Opel Ampera-e arrival in Europe will be slow

Opel Ampera-e

 

After Norway, the next countries in line to get the Opel Ampera-e are Germany, Netherlands, France and Switzerland.

 

In today’s press release Opel just confirmed that the electric car Ampera-e will arrive in Europe at a slow pace.

 

Here we have the press release:

“Rüsselsheim.  As the first country in Europe, Norway is kicking off the sales start of the revolutionary Opel Ampera-e today (December 14, 2016). With an electric range of over 500 km (electric range, measured based on New European Driving Cycle in kilometers: >500, preliminary figure), Opel’s electric car goes on sale first in the most mature electric vehicle market in Europe.

As the ramp-up production curve for the Ampera-e will be slow, only a limited volume will be available in the first months. Therefore, a staggered launch plan for Europe markets has been put in place, focusing initially on the markets that have an existing EV infrastructure in place and/or have shown the greatest ambition to populate their streets with electrically-powered vehicles. Following the delivery of the first vehicles in Norway in spring, the next countries in line are Germany, Netherlands, France and Switzerland. Most other European countries will follow in late 2017 or during 2018 as production volume grows.

The choice of Norway as the first market to see the launch of the Ampera-e is easy to explain. Norway is by far the most mature EV market in Europe and will soon already have 100.000 BEVs on the road. Successful policies such as no purchase taxes on EVs, exemption from VAT on purchase and leasing, low annual road tax, no charges on toll roads and ferries, free municipal parking, access to bus lanes and 50 percent reduced company car tax are enticing Norwegians to look to electric vehicles. The electric vehicle share of Norwegian new car sales has been the highest in the world for several years, already reaching 22 percent in 2015 with the EV share in some parts of the country surpassing 30 percent.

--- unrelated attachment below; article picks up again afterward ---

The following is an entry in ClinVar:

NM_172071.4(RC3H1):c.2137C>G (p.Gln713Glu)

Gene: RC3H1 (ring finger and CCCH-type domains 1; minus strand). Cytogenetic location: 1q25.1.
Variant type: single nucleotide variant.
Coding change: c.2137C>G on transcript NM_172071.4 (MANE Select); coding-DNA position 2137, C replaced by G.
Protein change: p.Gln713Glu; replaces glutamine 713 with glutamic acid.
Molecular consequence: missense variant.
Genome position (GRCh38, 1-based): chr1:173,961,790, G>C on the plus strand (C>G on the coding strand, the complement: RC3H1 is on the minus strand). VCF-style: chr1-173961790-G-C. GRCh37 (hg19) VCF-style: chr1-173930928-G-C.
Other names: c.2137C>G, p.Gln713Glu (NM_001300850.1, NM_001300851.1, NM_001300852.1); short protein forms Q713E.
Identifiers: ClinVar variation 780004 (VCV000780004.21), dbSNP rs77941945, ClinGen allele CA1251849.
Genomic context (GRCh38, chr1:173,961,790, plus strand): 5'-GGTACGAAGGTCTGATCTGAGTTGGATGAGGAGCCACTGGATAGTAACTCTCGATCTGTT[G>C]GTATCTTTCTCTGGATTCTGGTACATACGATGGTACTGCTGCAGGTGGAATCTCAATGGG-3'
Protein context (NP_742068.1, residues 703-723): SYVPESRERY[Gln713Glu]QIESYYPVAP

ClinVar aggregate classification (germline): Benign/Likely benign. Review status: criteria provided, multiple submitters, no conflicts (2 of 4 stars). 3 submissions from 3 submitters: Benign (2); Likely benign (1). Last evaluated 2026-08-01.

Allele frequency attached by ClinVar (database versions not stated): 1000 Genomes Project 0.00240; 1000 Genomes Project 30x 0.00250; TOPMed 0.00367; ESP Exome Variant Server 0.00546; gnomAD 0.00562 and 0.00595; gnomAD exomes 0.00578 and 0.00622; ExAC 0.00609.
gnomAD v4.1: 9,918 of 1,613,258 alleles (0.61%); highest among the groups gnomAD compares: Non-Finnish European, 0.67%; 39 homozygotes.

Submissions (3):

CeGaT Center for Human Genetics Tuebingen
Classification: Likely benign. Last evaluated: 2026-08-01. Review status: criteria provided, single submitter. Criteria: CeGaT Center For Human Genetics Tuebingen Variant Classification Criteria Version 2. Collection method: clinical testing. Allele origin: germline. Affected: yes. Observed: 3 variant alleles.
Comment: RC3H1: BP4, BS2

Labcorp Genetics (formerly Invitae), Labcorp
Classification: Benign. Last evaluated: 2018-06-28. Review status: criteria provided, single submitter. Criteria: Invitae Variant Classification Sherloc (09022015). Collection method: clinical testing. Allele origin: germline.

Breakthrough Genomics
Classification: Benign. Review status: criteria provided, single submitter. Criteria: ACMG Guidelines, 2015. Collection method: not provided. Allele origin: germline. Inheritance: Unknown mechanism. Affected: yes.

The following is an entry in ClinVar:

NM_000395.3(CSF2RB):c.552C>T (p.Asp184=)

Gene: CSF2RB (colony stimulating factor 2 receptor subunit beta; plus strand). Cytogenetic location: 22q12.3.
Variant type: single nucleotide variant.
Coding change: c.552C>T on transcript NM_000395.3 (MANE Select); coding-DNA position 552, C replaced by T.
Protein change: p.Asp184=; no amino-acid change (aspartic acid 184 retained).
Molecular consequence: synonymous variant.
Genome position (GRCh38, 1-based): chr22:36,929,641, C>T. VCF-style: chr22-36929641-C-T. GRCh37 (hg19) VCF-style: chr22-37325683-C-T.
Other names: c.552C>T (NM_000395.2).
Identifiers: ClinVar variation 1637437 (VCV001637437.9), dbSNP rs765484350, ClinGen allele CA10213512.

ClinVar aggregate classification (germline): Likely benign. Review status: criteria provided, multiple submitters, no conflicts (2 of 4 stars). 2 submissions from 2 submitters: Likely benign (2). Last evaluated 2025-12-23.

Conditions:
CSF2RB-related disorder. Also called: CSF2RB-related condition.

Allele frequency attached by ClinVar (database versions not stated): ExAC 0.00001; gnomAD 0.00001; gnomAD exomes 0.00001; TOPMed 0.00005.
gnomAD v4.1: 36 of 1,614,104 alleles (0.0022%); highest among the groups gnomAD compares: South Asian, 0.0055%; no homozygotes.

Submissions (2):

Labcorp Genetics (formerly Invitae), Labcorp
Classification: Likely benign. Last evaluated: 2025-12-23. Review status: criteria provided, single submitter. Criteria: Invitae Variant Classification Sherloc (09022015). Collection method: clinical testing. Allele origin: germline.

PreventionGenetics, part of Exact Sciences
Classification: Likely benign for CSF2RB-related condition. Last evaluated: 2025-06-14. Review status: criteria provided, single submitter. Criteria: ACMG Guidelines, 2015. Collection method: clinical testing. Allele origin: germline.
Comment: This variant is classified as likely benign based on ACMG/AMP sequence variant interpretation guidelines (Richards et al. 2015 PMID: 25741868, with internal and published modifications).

“The availability of the Ampera-e will be limited due to a slow ramp-up of production at the Orion plant in Michigan,” said Peter Christian Küspert, Opel Group Vice President Sales & Aftersales. “Therefore, we made a decision to go with a staggered introduction plan going first with the countries that already have some form of EV infrastructure in place or countries that have shown ambition to become EV leaders. This has created the pecking order Norway, Germany, Netherlands, France and Switzerland. However, we are flexible here and will be able to add countries or change the order at short notice if somebody becomes so attractive because of changed policies for example. Our goal is to have enough capacity by 2018 so that we can offer decent volumes in most European countries. Our current plan has the Ampera-e being sold by e‑agents selected from the Opel dealer network in all markets, except Norway where it will be sold throughout the entire Opel dealer network as the Ampera-e will soon be Opel’s bestseller there.”

The Opel Ampera-e redefines electro-mobility with its electric range of over 500 km – at least 100 km of additional range more than its nearest segment rival currently on the road. The combined WLTP range (Worldwide Harmonized Light-Duty Vehicles Test Procedure) is estimated at more than 380 km. Naturally, the range in everyday use will vary and depends on personal driving behavior and on external factors such as the outside temperature or the topography of your respective route.

When customers need to recharge, they can ‘refill’ around 150 km of range in just 30 minutes at a public 50 kW DC fast-charging station (average value, measured based on preliminary NEDC tests).”